Sheila Kuehl: “The 101st Day: A Budget In October”

by Sheila Kuehl, California Progress Report

The One Hundred Day Wonder: Not Worth The Wait
Exactly 100 days from the June 30th deadline for passing a budget, after a marathon session that began at 11 a.m. Thursday, October 7th and ended at 7 a.m. Friday, October 8th, the Legislature put a $125.3 billion dollar budget on the Governor’s desk. It was the latest budget in the history of the state and didn’t look much different from the August budget sent by the Democrats to the Governor.  

The 2010-11 budget, in general
The budget, by law, must be balanced. In order to achieve this balance, the Governor and the legislators insist on different solutions, a combination of significant expenditure reductions, most always to education and the poor, elderly and disabled, hoped-for federal relief, additional revenues, usually regressive, and fund shifts, which means moving monies from one designated pot to another, usually as a "loan".

The projected deficit that had to be filled was pegged at about 18 billion dollars. The solutions included 7.5 billion in cuts, an expected (or hoped-for) 5.4 billion in federal funds, revenues from the temporary sales tax and vehicle license fee increases of about 2.4 billion, almost 3 billion in fund shifts and a reserve of about 400 million. These solutions were in addition to the 1.4 billion in General Fund cuts made in the earlier extraordinary sessions and described in previous essays. Below are just a few of the thousands of issues reached by the new budget. You can find the entire budget document, along with the Governor’s vetoes, online at http://www.sen.ca.gov/budget/FAR/FAR2010.pdf.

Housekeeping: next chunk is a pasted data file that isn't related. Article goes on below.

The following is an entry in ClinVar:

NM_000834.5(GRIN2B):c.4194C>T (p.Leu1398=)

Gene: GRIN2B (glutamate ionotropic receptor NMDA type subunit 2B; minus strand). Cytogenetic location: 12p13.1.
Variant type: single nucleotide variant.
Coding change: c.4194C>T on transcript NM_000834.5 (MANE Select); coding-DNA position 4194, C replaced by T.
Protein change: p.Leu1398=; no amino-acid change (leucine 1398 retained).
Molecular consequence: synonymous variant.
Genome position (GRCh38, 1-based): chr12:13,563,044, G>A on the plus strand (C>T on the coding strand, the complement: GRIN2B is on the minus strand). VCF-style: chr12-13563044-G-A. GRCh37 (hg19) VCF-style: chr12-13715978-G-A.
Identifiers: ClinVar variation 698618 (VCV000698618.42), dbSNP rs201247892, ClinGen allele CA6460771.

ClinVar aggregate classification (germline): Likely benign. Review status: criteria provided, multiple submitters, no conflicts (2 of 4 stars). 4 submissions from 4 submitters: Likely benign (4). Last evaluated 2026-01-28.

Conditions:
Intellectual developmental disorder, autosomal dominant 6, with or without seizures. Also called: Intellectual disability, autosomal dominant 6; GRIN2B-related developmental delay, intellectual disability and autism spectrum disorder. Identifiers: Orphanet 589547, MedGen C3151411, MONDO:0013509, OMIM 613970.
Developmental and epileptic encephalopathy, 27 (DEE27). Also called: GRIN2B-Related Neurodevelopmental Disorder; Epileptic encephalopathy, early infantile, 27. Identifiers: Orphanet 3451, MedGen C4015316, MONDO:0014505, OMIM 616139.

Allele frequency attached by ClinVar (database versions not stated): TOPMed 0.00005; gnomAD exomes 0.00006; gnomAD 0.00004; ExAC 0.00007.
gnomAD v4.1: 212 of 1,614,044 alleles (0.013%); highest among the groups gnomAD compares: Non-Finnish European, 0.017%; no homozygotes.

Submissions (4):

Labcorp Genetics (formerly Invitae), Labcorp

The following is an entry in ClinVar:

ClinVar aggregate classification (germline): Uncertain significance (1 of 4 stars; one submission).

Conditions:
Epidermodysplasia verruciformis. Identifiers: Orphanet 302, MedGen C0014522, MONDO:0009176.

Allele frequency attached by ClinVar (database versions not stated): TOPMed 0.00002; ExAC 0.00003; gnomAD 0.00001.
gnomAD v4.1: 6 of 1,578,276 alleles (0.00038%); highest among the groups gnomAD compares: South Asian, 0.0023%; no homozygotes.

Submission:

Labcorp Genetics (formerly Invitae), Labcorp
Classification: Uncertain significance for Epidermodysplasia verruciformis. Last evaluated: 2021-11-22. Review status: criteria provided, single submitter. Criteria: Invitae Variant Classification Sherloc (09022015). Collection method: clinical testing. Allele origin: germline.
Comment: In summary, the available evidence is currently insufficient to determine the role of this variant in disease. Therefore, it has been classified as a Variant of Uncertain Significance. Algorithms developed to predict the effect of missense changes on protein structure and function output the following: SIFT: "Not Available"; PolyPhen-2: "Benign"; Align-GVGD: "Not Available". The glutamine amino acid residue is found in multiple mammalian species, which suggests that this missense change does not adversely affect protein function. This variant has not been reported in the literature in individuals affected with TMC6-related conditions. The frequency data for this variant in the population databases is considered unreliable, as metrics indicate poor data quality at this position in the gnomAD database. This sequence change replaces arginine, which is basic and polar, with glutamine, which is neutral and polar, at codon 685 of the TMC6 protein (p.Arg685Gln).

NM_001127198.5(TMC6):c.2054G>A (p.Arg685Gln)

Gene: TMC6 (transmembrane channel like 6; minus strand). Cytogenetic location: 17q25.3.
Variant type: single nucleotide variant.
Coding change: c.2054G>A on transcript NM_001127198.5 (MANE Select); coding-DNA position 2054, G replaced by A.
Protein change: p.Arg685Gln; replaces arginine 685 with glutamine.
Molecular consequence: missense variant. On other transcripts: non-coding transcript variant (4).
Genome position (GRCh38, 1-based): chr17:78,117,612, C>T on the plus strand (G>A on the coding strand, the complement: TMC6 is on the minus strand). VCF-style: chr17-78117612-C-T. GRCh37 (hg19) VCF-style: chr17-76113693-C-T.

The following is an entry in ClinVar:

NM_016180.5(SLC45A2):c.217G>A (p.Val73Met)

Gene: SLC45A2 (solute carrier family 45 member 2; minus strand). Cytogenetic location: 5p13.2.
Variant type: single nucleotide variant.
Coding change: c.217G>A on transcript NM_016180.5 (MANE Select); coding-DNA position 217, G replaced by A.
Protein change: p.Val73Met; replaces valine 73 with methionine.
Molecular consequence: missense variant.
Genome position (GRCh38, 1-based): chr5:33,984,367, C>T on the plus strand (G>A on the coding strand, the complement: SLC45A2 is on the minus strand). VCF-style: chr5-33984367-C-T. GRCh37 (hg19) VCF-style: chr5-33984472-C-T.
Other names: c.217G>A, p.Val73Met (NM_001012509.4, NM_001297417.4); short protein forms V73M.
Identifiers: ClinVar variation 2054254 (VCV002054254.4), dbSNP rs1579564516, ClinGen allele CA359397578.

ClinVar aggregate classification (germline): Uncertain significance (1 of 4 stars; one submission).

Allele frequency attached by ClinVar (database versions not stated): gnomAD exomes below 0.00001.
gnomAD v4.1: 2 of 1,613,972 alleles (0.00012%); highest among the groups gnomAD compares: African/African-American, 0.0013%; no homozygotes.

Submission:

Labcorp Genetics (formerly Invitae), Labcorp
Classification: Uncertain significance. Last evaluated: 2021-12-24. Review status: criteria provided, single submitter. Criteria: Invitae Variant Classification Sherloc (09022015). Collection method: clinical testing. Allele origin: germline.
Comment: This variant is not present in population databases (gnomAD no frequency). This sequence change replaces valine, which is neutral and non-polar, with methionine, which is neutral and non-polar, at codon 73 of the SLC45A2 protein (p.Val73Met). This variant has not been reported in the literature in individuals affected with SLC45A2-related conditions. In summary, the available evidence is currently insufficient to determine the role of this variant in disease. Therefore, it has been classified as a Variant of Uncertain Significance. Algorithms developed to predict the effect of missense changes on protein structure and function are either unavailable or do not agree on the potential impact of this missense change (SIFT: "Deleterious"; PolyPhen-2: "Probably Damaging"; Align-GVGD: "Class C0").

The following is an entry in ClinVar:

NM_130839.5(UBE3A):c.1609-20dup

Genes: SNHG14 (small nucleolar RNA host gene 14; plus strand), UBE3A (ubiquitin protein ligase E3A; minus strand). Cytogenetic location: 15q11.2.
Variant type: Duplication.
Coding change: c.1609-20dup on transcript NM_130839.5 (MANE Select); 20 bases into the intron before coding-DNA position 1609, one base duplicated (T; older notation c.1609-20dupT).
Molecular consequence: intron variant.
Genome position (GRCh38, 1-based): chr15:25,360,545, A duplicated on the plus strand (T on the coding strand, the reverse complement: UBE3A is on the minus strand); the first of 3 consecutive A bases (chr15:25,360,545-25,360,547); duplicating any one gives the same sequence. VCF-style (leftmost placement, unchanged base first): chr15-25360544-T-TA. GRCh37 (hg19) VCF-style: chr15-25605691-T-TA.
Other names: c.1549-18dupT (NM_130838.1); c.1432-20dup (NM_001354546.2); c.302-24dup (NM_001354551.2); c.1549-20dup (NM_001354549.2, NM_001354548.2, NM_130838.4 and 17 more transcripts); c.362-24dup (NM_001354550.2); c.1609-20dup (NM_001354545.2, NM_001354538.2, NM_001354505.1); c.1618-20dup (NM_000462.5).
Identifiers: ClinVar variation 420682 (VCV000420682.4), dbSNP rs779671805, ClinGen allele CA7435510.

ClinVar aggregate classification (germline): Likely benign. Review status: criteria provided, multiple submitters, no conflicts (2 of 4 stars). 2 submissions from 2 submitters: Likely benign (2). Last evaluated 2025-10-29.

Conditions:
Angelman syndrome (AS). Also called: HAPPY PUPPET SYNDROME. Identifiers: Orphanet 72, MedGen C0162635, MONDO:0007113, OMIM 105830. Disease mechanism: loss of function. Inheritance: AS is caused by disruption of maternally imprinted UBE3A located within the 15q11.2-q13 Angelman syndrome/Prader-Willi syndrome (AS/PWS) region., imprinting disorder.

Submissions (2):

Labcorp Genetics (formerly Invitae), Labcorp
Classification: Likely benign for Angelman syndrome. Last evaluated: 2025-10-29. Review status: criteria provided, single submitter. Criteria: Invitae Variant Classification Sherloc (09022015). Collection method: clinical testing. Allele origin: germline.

The Budget and K-14 Education
One of the largest chunks of the California budget goes to kindergarten through 12th grade public education and the two-year community colleges (hence "K-14"). This budget allocates 52.5 billion dollars to K-14 overall and maintains a very modest increase in per-pupil spending, rejecting the Governor’s proposed cuts. Programmatic spending is pegged at about $8,000 per pupil per year.

The budget also rejected the Governor’s tortured re-definition of Prop 98 which would have resulted in a considerably lower funding than that mandated in the state’s constitution. Instead, the legislature simply suspended Prop 98 for 2010-11, thus legally reducing the funds flowing to schools by requiring payback in the future. These cuts, of course, meant even less money for schools this year, including possibly shortening the school year by one or two weeks and increasing class sizes. Some mandates placed on the schools were also suspended with an eye toward phasing many mandates out in the years to come.

Because the level of funding–49.5 billion in total Prop 98 monies–is approximately 1.8 billion less that the minimum funding guarantee laid out in the state constitution, the lesser amount creates a "settle-up" obligation to be paid back in later years. And, since this is not the first year in which Prop 98 has been suspended, the 2010-11 budget also includes $300 million of "settle-up" funds for the monies lost in the 2009-10 budget.

For community colleges, the budget provided 126 million for enrollment growth which is sufficient to allow for 26,000 new students.

Higher Ed
The University of California and the California State University systems had been hard-hit over the past few budgets. This budget approved 2.9 billion for UC, about 316 million dollars above the 2009-10 level, including a 199 million dollar augmentation to make up for past cuts, 106 million dollars in federal funds and 51.3 million dollars to allow enrollment to grow by 5000 students.